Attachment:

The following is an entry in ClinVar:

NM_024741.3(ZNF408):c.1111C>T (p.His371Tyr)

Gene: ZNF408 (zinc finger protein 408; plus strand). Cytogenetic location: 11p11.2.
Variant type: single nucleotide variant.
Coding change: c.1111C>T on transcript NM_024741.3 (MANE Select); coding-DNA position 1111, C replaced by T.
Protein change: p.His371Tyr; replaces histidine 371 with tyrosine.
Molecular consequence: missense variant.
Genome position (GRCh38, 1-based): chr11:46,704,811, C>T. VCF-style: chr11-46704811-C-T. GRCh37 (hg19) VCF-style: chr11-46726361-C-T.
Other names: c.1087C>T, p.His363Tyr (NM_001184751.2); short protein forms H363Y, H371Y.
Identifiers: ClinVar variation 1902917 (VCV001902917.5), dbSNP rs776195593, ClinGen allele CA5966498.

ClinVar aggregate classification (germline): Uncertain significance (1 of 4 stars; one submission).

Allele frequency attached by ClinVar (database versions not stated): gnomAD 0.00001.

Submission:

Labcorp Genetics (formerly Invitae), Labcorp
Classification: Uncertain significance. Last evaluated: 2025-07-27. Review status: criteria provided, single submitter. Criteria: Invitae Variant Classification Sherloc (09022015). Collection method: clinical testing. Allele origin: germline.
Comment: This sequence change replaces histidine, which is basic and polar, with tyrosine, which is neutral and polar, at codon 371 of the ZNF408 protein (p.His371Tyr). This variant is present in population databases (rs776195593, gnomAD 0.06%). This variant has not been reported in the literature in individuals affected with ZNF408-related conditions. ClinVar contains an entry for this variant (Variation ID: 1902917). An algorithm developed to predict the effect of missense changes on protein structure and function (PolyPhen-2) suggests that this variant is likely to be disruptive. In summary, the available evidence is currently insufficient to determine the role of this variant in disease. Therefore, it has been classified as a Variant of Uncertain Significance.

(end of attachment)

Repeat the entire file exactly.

The following is an entry in ClinVar:

NM_024741.3(ZNF408):c.1111C>T (p.His371Tyr)

Gene: ZNF408 (zinc finger protein 408; plus strand). Cytogenetic location: 11p11.2.
Variant type: single nucleotide variant.
Coding change: c.1111C>T on transcript NM_024741.3 (MANE Select); coding-DNA position 1111, C replaced by T.
Protein change: p.His371Tyr; replaces histidine 371 with tyrosine.
Molecular consequence: missense variant.
Genome position (GRCh38, 1-based): chr11:46,704,811, C>T. VCF-style: chr11-46704811-C-T. GRCh37 (hg19) VCF-style: chr11-46726361-C-T.
Other names: c.1087C>T, p.His363Tyr (NM_001184751.2); short protein forms H363Y, H371Y.
Identifiers: ClinVar variation 1902917 (VCV001902917.5), dbSNP rs776195593, ClinGen allele CA5966498.

ClinVar aggregate classification (germline): Uncertain significance (1 of 4 stars; one submission).

Allele frequency attached by ClinVar (database versions not stated): gnomAD 0.00001.

Submission:

Labcorp Genetics (formerly Invitae), Labcorp
Classification: Uncertain significance. Last evaluated: 2025-07-27. Review status: criteria provided, single submitter. Criteria: Invitae Variant Classification Sherloc (09022015). Collection method: clinical testing. Allele origin: germline.
Comment: This sequence change replaces histidine, which is basic and polar, with tyrosine, which is neutral and polar, at codon 371 of the ZNF408 protein (p.His371Tyr). This variant is present in population databases (rs776195593, gnomAD 0.06%). This variant has not been reported in the literature in individuals affected with ZNF408-related conditions. ClinVar contains an entry for this variant (Variation ID: 1902917). An algorithm developed to predict the effect of missense changes on protein structure and function (PolyPhen-2) suggests that this variant is likely to be disruptive. In summary, the available evidence is currently insufficient to determine the role of this variant in disease. Therefore, it has been classified as a Variant of Uncertain Significance.